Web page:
Written by Emily J. Wilson, MPH, MS, CHES, Health Professions Education Doctoral (HPED) Program, Simmons College; CHLPI Consultant
On October 30th, the Massachusetts Food is Medicine State Plan Planning Council kicked off the official launch of its work to help reduce the cost of care, expand access to nutrition, and improve health among vulnerable populations by advancing the Massachusetts Food is Medicine (FIM) State Plan.
The FIM State Plan Project is led by the Center for Health Law & Policy Innovation (CHLPI) of Harvard Law School and Community Servings, a non-profit leader in nutritional healing. The Project seeks to accomplish several critical goals over the next year in order to move the FIM work forward, which include:
- Identifying areas of need for FIM services;
- Assessing access to FIM services in Massachusetts;
- Publishing a report on the status of FIM need, access, and recommendations for FIM expansion.
To accomplish these goals, FIM Project leaders are embarking upon a multi-pronged approach to engage stakeholders, gather high-quality data, and develop a blueprint for concrete policy solutions. This blueprint will be adopted as the Massachusetts Food is Medicine State Plan and used to scale up FIM services throughout the Commonwealth.
Key knowledge, insights, and advisement to the Project are provided by the Massachusetts Food is Medicine State Plan Planning Council; a diverse, interprofessional coalition of health care providers, community-based agencies, insurers, and professional, academic, and policy organizations. The Council’s membership includes representatives from across the distinct geographic regions of Massachusetts. These members steward dozens of local and statewide organizations and provide interdisciplinary activities in health policy, research, clinical practice, human services, and community action. During the inaugural meeting, members convened for the first time to discuss strategies and identify steps for operationalizing this year’s FIM goals.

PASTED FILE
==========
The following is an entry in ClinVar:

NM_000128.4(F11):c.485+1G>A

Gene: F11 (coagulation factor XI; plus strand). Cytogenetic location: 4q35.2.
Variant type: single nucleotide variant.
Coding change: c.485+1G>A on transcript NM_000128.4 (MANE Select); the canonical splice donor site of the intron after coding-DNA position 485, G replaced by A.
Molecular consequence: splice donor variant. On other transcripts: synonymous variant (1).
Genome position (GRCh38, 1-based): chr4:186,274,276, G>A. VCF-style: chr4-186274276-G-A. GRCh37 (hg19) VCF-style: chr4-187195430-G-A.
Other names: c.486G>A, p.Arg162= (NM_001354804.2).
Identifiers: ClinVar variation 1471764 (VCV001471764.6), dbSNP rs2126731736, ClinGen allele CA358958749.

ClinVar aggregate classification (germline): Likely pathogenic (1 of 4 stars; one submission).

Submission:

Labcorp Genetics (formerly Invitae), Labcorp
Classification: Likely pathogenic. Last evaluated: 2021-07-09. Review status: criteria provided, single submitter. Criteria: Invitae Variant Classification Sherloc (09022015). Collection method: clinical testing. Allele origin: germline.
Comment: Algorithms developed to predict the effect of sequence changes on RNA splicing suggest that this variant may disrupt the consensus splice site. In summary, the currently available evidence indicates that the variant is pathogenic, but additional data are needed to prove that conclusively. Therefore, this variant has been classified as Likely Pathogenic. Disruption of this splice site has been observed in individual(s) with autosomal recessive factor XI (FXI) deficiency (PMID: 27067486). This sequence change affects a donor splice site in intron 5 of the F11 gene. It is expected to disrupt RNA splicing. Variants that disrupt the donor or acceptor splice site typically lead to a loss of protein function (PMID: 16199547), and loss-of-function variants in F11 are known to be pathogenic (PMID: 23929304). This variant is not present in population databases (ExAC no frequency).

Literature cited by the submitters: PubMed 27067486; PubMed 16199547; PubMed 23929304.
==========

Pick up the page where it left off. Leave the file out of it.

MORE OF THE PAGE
After the kick-off meeting, several Planning Council members presented at the 5th Annual Food is Medicine Symposium, held at Wasserstein Hall on Harvard Law School’s campus. Both Dr. Kathryn Brodowski, Senior Director of Health & Research at the Greater Boston Food Bank, and Sue Joss, CEO of Brockton Neighborhood Health Center, emphasized in their talks the vital importance of relationships among health care providers, communities, and businesses to address nutritional needs. Browdowski cited innovative clinical partnerships to achieve better patient outcomes, while Joss highlighted the advancements her clinic has made since co-locating with Vincente’s local family-owned grocery, which provides culturally and socially competent food products and services to residents.
For updates on the Massachusetts Food is Medicine State Plan and opportunities to provide feedback, visit the FIM State Plan page on CHLPI’s website, check back here for updates on our blog, and sign up for the FIM State Plan email list here or by contacting Katie Garfield, Staff Attorney and Planning Council Co-Leader, at email@example.com.